Apple is developing satellite technology to support its devices
Satellites could help with maps, tracking, coverage, and more. A new report from Bloomberg says that Apple is working on satellite technology to beam data to smartphones for consumers and could launch a new mobile project in five years.
Nevertheless, there are many unknowns and caveats. The idea is “very early and might be abandoned,” Bloomberg reports, and it’s not clear what the end goal of Apple is. Whether the company decides to build its own satellites or just use satellite data from others is also unclear.
Nevertheless, the iPhone manufacturer could do a number of useful things with the technology in hand. It could boost its maps service and location tracking, or increasing its devices ‘ mobile reception and internet coverage, making the company more independent of carriers.
Apple only has around a dozen engineers working on the project, says Bloomberg, but is staffing up steadily. A pair of aerospace engineers, Michael Trela and John Fenwick, who previously worked for Skybox Imaging, a satellite imaging company acquired by Google in 2014, are currently leading the team. While at Google, before switching to Apple in 2017, Trela and Fenwick were working on satellites and spacecraft.
Some findings are preliminary, but the only tech company that shows interest in satellites is definitely not Apple. The sector is undergoing a revival, as new technology has reduced costs. Both SpaceX and Amazon are working on their own plans to provide satellite internet coverage and have started to launch what will soon be constellations of thousands of crafts in low Earth orbit.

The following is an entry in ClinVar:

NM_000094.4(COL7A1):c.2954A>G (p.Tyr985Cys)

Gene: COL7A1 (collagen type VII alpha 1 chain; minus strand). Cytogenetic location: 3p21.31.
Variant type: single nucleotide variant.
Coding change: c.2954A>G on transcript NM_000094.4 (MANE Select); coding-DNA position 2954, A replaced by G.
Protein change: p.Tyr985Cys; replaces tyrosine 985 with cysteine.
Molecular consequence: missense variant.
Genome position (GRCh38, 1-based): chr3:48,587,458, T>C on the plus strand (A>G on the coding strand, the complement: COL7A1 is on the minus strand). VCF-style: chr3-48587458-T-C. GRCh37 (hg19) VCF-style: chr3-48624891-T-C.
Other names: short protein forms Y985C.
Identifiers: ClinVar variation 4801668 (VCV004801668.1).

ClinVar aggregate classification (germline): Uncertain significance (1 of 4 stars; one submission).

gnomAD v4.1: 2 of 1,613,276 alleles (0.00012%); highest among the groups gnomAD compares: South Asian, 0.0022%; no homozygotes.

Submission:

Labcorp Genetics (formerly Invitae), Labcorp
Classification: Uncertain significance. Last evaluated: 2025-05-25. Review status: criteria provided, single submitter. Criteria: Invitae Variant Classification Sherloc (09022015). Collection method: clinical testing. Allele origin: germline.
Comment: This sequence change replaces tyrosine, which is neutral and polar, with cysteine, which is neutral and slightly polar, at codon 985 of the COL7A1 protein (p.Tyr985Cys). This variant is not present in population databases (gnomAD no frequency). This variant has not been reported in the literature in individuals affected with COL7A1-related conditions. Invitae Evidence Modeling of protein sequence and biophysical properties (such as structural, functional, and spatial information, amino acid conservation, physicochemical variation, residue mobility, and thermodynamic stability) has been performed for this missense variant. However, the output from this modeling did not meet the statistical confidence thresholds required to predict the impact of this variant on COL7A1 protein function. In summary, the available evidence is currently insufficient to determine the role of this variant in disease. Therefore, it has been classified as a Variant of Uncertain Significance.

However, the satellite industry has a checkered past, and high-profile failures such as Iridium, GlobalStar, and Teledisc are littered. These were firms that brought in lots of funding and launched satellite fleets in the 1990s, but ultimately failed to sustain themselves because of financial and technological challenges.
It remains to be seen whether or not Apple’s satellites crash or float. Yet Bloomberg notes that Apple CEO Tim Cook took an interest in the project — a potentially positive indication when the company is raising R&D investment (up 14% to $16 billion in 2019).